Harvard | Mr. Defense Engineer
GMAT 730, GPA 3.6
Wharton | Ms. Interstellar Thinker
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Harvard | Ms. Female Sales Leader
GMAT 740 (target), GPA 3.45
Chicago Booth | Mr. Unilever To MBB
GRE 308, GPA 3.8
Harvard | Mr. Finance
GMAT 750, GPA 3.0
MIT Sloan | Ms. Rocket Engineer
GMAT 710, GPA 3.9
Kellogg | Mr. Maximum Impact
GMAT Waiver, GPA 3.77
Kellogg | Mr. Concrete Angel
GRE 318, GPA 3.33
Chicago Booth | Mr. Healthcare PM
GMAT 730, GPA 2.8
INSEAD | Mr. Product Manager
GMAT 740, GPA 63%
Kellogg | Ms. Sustainable Development
GRE N/A, GPA 3.4
UCLA Anderson | Mr. SME Consulting
GMAT 740, GPA 3.55 (as per WES paid service)
Wharton | Mr. Future Non-Profit
GMAT 720, GPA 8/10
Harvard | Mr. Military Quant
GMAT 730, GPA 3.6
Harvard | Mr. Healthcare PE
GRE 340, GPA 3.5
Harvard | Mr. Renewables Athlete
GMAT 710 (1st take), GPA 3.63
Kellogg | Ms. Big4 M&A
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Duke Fuqua | Mr. Army Aviator
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Harvard | Ms. Gay Techie
GRE 332, GPA 3.88
INSEAD | Mr. INSEAD Aspirant
GRE 322, GPA 3.5
Chicago Booth | Ms. Indian Banker
GMAT 740, GPA 9.18/10
Stanford GSB | Mr. Army Engineer
GRE 326, GPA 3.89
Duke Fuqua | Mr. Salesman
GMAT 700, GPA 3.0
Tuck | Mr. Liberal Arts Military
GMAT 680, GPA 2.9
Columbia | Mr. Energy Italian
GMAT 700, GPA 3.5
Duke Fuqua | Mr. Quality Assurance
GMAT 770, GPA 3.6
Harvard | Mr. African Energy
GMAT 750, GPA 3.4

Why Harvard Closed Its Startup Studio

Harvard Business School’s startup studio in New York City. Courtesy photo

Constantly evolving and learning is a big part of successful entrepreneurship. Another is knowing when to scale back or pivot. That’s exactly what Harvard Business School is doing with its New York City-based Startup Studio, which launched in January 2016. The school announced last week they’d be closing the space at the end of September. “We always said that this would be a pilot,” Jodi Gernon, the director of the Arthur Rock Center for Entrepreneurship at Harvard Business School, tells Poets&Quants on a phone call.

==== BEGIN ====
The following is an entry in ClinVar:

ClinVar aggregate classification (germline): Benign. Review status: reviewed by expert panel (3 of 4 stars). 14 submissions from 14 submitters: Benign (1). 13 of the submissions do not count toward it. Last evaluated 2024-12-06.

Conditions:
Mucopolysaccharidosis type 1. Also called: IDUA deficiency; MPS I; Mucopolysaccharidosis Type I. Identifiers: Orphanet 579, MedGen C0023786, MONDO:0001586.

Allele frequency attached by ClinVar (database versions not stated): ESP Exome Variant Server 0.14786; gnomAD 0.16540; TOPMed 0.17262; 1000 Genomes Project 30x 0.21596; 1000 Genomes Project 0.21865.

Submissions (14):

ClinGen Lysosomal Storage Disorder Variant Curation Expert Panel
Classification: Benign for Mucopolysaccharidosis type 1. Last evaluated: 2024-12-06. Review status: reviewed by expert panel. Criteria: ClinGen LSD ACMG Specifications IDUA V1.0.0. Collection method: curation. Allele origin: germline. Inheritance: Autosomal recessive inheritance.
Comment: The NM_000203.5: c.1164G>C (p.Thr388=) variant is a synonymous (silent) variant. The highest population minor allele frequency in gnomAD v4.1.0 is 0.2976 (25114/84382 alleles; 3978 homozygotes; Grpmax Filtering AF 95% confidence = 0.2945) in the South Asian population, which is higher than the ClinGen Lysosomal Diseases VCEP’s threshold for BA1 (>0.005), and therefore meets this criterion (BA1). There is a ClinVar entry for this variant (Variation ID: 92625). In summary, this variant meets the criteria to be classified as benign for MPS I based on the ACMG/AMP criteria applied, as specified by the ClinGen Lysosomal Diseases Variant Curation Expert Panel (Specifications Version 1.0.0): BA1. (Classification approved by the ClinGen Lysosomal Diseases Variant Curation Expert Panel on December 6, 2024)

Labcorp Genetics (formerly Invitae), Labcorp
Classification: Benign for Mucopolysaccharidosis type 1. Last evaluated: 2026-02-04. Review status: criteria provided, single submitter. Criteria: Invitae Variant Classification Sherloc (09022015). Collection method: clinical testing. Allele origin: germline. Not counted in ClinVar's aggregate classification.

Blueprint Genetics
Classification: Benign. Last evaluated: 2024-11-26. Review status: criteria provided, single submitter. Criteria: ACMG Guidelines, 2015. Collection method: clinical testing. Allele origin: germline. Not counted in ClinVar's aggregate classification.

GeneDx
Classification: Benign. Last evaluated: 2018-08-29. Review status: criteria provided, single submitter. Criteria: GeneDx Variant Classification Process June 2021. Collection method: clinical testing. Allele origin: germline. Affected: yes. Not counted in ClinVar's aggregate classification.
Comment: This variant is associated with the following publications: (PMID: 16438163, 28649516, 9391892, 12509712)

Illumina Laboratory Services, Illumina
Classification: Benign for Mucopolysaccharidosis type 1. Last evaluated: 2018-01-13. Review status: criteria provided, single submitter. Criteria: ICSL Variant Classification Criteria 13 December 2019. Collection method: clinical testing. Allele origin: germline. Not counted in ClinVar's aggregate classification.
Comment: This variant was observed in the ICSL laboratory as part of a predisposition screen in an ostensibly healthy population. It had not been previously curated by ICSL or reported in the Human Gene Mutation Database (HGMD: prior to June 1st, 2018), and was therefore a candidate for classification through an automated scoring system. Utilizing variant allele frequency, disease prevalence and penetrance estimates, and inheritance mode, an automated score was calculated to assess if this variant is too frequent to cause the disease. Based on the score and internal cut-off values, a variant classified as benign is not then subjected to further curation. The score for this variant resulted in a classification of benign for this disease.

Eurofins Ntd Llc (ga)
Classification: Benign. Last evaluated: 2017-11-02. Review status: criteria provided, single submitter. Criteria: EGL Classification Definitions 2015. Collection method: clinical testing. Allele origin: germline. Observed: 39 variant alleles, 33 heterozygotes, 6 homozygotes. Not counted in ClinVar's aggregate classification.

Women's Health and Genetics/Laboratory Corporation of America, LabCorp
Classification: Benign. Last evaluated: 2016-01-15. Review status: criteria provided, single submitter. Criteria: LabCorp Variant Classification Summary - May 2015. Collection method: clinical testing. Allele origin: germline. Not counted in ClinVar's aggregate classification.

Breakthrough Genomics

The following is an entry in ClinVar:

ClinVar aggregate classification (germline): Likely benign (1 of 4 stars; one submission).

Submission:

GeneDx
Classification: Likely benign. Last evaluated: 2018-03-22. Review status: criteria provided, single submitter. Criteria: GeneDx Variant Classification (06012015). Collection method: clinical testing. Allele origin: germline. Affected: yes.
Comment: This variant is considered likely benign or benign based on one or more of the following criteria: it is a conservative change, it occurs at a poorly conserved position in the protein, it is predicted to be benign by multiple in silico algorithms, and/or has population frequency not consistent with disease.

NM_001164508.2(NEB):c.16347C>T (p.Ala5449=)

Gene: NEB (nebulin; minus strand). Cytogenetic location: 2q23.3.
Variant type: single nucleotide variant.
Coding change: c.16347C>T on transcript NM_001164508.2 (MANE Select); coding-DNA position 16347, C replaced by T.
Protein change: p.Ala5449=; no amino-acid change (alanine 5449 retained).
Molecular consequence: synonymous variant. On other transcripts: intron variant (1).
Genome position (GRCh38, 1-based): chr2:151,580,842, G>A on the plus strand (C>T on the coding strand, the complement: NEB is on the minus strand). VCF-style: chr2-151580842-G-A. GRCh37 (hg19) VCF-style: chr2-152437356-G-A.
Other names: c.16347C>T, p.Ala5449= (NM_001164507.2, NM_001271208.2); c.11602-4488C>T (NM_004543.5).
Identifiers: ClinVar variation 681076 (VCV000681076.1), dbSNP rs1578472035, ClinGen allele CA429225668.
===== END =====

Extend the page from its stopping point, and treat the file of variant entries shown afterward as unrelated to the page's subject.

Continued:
According to Gernon and Tom Eisenmann, faculty co-chair at the Rock Center, the decision to shut down the center was based on their own experiential findings and a recent survey of program attendees and resident entrepreneurs using the subsidized WeWork space.

“The survey confirmed that NYC’s community of HBS founders is indeed strong, but revealed limited need or desire for programming,” Eisenmann and Gernon wrote in an email to the school community. “One-on-one mentorship meetings and industry networking events organized by the Studio were popular, but case discussions and skill-building workshops were poorly attended — due in part to a proliferation of excellent programming available elsewhere in New York City, especially for early-stage entrepreneurs. We also learned that subsidized space, which can be accessed through a variety of local organizations, was more highly valued than the unique opportunity to work among other HBS founders.”